Unexplained "garbage" characters in strings
Technical Note 96004
In some cases, there are unexplained "garbage" characters in strings printed with printf or after using sprintf.
Check the format strings used in sprintf/printf thoroughly.
Also check for faulty strncat usage (example below).
There are a number of explanations for the unexplained characters:
- Some of the strings used by %s are not terminated by the null '\0' character. This could be the case if "strncpy" has been used earlier (strncpy does not always terminate the destination string with a null character).
- The null character may be missing if a %s is mixed up with a %d, for example, printf("%s", 2000) will print anything that is located at address 0x7D0.
- The number of arguments to "sprintf" does not match the format string. Consider the following example:
const char *formatstr = "Test1 %c Test2 %c\n";
The number of arguments to the printf (or sprintf) function does not match the format string (too few). Since the format string is dynamic, the compiler does not issue any warning. In this example, depending on what is inside the memory, the following is printed: "Test1 A Test2 @".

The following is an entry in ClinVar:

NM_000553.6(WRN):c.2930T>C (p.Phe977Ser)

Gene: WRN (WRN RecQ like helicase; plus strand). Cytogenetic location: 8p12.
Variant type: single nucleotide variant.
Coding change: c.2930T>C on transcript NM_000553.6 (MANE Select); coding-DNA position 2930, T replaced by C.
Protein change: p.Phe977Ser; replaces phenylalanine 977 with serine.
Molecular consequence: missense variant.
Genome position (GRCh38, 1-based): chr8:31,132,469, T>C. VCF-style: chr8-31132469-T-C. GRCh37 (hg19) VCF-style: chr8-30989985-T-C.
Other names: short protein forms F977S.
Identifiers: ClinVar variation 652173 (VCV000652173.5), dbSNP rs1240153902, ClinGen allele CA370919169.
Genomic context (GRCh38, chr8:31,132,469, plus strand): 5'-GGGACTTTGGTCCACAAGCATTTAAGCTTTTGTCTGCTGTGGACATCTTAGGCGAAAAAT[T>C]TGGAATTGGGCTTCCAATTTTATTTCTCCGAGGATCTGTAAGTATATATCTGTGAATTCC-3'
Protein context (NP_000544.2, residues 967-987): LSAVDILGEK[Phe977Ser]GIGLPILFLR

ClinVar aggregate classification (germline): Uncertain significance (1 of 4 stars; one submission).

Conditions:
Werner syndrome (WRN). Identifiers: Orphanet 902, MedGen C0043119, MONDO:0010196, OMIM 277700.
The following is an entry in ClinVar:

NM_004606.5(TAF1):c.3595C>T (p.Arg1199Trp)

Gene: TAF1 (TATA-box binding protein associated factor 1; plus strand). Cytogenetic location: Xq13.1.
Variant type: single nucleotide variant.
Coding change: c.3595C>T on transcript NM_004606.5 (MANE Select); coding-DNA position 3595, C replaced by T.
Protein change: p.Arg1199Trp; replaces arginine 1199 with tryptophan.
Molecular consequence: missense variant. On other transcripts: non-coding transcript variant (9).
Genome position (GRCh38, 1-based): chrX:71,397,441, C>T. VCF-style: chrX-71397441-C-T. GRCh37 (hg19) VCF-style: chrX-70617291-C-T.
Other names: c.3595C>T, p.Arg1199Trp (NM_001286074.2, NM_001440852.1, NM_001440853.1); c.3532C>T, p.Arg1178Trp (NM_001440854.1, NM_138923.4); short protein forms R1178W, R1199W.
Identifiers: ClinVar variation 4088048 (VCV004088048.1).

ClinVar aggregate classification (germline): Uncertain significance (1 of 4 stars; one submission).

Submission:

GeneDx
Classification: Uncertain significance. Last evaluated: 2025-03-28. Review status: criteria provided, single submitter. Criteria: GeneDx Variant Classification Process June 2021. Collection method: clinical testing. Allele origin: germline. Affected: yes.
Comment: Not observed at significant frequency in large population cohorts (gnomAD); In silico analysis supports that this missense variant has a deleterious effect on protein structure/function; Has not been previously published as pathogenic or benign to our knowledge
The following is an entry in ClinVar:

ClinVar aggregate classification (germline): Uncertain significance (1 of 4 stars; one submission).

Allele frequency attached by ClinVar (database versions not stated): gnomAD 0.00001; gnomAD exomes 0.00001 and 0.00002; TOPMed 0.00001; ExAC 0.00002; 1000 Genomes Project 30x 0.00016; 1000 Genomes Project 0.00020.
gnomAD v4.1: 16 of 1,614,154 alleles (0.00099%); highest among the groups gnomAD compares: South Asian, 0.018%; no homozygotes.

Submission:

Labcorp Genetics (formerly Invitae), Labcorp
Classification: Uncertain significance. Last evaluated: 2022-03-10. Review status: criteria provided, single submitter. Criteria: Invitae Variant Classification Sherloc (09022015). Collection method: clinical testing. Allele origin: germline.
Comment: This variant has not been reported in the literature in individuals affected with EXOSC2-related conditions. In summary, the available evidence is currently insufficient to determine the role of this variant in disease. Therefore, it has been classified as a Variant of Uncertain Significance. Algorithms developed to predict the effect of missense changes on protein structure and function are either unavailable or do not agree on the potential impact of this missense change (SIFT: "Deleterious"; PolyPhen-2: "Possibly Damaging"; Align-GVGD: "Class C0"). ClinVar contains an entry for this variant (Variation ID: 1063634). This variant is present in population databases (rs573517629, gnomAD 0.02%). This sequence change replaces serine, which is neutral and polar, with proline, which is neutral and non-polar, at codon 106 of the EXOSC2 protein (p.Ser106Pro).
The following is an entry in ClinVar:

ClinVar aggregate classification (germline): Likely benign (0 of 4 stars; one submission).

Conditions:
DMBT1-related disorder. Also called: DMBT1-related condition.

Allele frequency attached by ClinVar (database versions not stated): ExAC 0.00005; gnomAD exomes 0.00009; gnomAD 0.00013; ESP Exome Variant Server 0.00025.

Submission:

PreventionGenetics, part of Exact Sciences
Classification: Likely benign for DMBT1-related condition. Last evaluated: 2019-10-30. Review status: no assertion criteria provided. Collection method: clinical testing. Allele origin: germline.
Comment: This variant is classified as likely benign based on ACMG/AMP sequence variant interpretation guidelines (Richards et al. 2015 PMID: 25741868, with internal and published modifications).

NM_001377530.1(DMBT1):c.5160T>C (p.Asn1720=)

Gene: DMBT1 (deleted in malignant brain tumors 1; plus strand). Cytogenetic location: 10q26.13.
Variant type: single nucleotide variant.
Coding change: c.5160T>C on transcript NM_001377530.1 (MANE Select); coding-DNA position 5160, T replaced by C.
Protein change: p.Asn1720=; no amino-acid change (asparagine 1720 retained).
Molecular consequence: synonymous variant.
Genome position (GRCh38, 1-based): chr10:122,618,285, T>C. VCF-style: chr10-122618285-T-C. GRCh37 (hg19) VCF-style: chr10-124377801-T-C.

A technique to see if you are looking at uninitialised, random memory is to fill RAM with a pattern, for example '0xAA'. If the garbage characters change to '0xAA', then you know that there is a string handling error somewhere in your application. (If not, the character may come from some other data or code location).
Another technique is to initialise any destination strings completely with '\0' before using them. Note that this should be done just as a test - it might make the symptom go away, but the problem is still there.
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